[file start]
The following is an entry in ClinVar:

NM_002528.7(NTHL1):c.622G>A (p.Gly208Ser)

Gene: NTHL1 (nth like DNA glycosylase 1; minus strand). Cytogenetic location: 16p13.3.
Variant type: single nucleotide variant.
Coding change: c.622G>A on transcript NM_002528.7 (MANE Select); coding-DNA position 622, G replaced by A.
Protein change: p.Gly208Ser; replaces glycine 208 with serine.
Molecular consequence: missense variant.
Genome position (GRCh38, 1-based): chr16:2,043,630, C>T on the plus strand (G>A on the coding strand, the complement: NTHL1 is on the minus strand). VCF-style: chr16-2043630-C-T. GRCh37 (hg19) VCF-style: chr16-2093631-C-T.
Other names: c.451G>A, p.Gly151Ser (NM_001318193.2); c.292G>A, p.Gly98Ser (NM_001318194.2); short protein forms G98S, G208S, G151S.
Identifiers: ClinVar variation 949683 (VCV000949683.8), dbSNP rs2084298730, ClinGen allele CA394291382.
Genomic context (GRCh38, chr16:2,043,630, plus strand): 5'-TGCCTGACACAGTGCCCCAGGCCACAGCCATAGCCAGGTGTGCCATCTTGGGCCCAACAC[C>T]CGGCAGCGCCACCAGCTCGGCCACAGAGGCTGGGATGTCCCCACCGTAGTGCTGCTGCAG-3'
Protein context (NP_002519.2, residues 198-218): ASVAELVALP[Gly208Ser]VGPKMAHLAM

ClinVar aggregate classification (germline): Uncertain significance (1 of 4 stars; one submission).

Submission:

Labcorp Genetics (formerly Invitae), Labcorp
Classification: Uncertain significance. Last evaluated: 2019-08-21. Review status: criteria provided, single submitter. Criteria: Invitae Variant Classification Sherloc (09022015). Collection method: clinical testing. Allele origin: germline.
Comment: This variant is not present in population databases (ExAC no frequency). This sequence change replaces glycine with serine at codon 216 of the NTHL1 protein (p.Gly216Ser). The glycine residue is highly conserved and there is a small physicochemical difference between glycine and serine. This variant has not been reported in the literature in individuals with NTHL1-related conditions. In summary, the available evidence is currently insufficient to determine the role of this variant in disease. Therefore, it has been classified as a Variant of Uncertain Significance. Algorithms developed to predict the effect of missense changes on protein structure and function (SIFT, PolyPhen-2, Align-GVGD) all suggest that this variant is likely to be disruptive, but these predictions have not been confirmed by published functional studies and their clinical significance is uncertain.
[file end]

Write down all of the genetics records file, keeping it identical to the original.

The following is an entry in ClinVar:

NM_002528.7(NTHL1):c.622G>A (p.Gly208Ser)

Gene: NTHL1 (nth like DNA glycosylase 1; minus strand). Cytogenetic location: 16p13.3.
Variant type: single nucleotide variant.
Coding change: c.622G>A on transcript NM_002528.7 (MANE Select); coding-DNA position 622, G replaced by A.
Protein change: p.Gly208Ser; replaces glycine 208 with serine.
Molecular consequence: missense variant.
Genome position (GRCh38, 1-based): chr16:2,043,630, C>T on the plus strand (G>A on the coding strand, the complement: NTHL1 is on the minus strand). VCF-style: chr16-2043630-C-T. GRCh37 (hg19) VCF-style: chr16-2093631-C-T.
Other names: c.451G>A, p.Gly151Ser (NM_001318193.2); c.292G>A, p.Gly98Ser (NM_001318194.2); short protein forms G98S, G208S, G151S.
Identifiers: ClinVar variation 949683 (VCV000949683.8), dbSNP rs2084298730, ClinGen allele CA394291382.
Genomic context (GRCh38, chr16:2,043,630, plus strand): 5'-TGCCTGACACAGTGCCCCAGGCCACAGCCATAGCCAGGTGTGCCATCTTGGGCCCAACAC[C>T]CGGCAGCGCCACCAGCTCGGCCACAGAGGCTGGGATGTCCCCACCGTAGTGCTGCTGCAG-3'
Protein context (NP_002519.2, residues 198-218): ASVAELVALP[Gly208Ser]VGPKMAHLAM

ClinVar aggregate classification (germline): Uncertain significance (1 of 4 stars; one submission).

Submission:

Labcorp Genetics (formerly Invitae), Labcorp
Classification: Uncertain significance. Last evaluated: 2019-08-21. Review status: criteria provided, single submitter. Criteria: Invitae Variant Classification Sherloc (09022015). Collection method: clinical testing. Allele origin: germline.
Comment: This variant is not present in population databases (ExAC no frequency). This sequence change replaces glycine with serine at codon 216 of the NTHL1 protein (p.Gly216Ser). The glycine residue is highly conserved and there is a small physicochemical difference between glycine and serine. This variant has not been reported in the literature in individuals with NTHL1-related conditions. In summary, the available evidence is currently insufficient to determine the role of this variant in disease. Therefore, it has been classified as a Variant of Uncertain Significance. Algorithms developed to predict the effect of missense changes on protein structure and function (SIFT, PolyPhen-2, Align-GVGD) all suggest that this variant is likely to be disruptive, but these predictions have not been confirmed by published functional studies and their clinical significance is uncertain.